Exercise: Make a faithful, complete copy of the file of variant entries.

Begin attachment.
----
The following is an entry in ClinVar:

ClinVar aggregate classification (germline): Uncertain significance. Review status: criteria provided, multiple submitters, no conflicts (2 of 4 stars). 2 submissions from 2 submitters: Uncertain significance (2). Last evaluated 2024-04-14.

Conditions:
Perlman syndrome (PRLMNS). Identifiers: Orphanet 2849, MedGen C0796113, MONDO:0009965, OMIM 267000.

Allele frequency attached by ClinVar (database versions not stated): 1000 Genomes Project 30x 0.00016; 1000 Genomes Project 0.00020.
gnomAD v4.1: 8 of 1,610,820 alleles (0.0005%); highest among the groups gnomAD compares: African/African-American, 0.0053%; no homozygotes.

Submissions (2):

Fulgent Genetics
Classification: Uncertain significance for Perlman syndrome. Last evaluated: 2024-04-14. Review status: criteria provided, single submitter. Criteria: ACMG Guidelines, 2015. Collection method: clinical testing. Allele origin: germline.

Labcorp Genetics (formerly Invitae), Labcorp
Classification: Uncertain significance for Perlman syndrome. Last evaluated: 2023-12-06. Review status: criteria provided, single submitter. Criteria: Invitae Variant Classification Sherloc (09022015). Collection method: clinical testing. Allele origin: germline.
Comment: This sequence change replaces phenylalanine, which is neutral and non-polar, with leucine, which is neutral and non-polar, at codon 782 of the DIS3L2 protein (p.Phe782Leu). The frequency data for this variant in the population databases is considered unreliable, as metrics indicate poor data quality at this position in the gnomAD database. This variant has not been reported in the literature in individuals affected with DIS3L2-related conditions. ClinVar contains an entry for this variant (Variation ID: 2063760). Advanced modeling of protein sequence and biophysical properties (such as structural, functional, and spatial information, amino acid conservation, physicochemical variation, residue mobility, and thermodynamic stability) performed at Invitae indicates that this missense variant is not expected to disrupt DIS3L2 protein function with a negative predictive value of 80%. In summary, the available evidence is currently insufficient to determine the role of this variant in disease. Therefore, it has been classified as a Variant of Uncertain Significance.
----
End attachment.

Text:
The following is an entry in ClinVar:

ClinVar aggregate classification (germline): Uncertain significance. Review status: criteria provided, multiple submitters, no conflicts (2 of 4 stars). 2 submissions from 2 submitters: Uncertain significance (2). Last evaluated 2024-04-14.

Conditions:
Perlman syndrome (PRLMNS). Identifiers: Orphanet 2849, MedGen C0796113, MONDO:0009965, OMIM 267000.

Allele frequency attached by ClinVar (database versions not stated): 1000 Genomes Project 30x 0.00016; 1000 Genomes Project 0.00020.
gnomAD v4.1: 8 of 1,610,820 alleles (0.0005%); highest among the groups gnomAD compares: African/African-American, 0.0053%; no homozygotes.

Submissions (2):

Fulgent Genetics
Classification: Uncertain significance for Perlman syndrome. Last evaluated: 2024-04-14. Review status: criteria provided, single submitter. Criteria: ACMG Guidelines, 2015. Collection method: clinical testing. Allele origin: germline.

Labcorp Genetics (formerly Invitae), Labcorp
Classification: Uncertain significance for Perlman syndrome. Last evaluated: 2023-12-06. Review status: criteria provided, single submitter. Criteria: Invitae Variant Classification Sherloc (09022015). Collection method: clinical testing. Allele origin: germline.
Comment: This sequence change replaces phenylalanine, which is neutral and non-polar, with leucine, which is neutral and non-polar, at codon 782 of the DIS3L2 protein (p.Phe782Leu). The frequency data for this variant in the population databases is considered unreliable, as metrics indicate poor data quality at this position in the gnomAD database. This variant has not been reported in the literature in individuals affected with DIS3L2-related conditions. ClinVar contains an entry for this variant (Variation ID: 2063760). Advanced modeling of protein sequence and biophysical properties (such as structural, functional, and spatial information, amino acid conservation, physicochemical variation, residue mobility, and thermodynamic stability) performed at Invitae indicates that this missense variant is not expected to disrupt DIS3L2 protein function with a negative predictive value of 80%. In summary, the available evidence is currently insufficient to determine the role of this variant in disease. Therefore, it has been classified as a Variant of Uncertain Significance.